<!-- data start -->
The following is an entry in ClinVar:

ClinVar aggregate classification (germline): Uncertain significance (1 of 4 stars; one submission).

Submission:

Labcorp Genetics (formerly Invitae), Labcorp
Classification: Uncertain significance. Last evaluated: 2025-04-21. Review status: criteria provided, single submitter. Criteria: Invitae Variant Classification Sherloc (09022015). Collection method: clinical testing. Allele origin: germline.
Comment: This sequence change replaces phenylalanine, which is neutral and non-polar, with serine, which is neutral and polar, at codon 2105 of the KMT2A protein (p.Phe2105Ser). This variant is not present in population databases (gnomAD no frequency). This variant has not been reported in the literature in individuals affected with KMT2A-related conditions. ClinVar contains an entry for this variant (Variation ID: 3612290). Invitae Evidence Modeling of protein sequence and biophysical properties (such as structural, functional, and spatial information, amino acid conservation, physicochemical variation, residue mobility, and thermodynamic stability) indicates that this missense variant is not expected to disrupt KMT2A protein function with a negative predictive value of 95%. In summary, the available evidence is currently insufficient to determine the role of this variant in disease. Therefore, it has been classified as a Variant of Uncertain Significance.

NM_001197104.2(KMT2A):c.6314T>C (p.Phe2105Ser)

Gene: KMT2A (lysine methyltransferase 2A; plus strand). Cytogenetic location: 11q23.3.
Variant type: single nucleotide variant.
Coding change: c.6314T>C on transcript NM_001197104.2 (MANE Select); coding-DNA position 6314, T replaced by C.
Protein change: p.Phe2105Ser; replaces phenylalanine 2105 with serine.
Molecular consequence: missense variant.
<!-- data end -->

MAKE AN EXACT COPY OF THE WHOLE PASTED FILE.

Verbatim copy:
The following is an entry in ClinVar:

ClinVar aggregate classification (germline): Uncertain significance (1 of 4 stars; one submission).

Submission:

Labcorp Genetics (formerly Invitae), Labcorp
Classification: Uncertain significance. Last evaluated: 2025-04-21. Review status: criteria provided, single submitter. Criteria: Invitae Variant Classification Sherloc (09022015). Collection method: clinical testing. Allele origin: germline.
Comment: This sequence change replaces phenylalanine, which is neutral and non-polar, with serine, which is neutral and polar, at codon 2105 of the KMT2A protein (p.Phe2105Ser). This variant is not present in population databases (gnomAD no frequency). This variant has not been reported in the literature in individuals affected with KMT2A-related conditions. ClinVar contains an entry for this variant (Variation ID: 3612290). Invitae Evidence Modeling of protein sequence and biophysical properties (such as structural, functional, and spatial information, amino acid conservation, physicochemical variation, residue mobility, and thermodynamic stability) indicates that this missense variant is not expected to disrupt KMT2A protein function with a negative predictive value of 95%. In summary, the available evidence is currently insufficient to determine the role of this variant in disease. Therefore, it has been classified as a Variant of Uncertain Significance.

NM_001197104.2(KMT2A):c.6314T>C (p.Phe2105Ser)

Gene: KMT2A (lysine methyltransferase 2A; plus strand). Cytogenetic location: 11q23.3.
Variant type: single nucleotide variant.
Coding change: c.6314T>C on transcript NM_001197104.2 (MANE Select); coding-DNA position 6314, T replaced by C.
Protein change: p.Phe2105Ser; replaces phenylalanine 2105 with serine.
Molecular consequence: missense variant.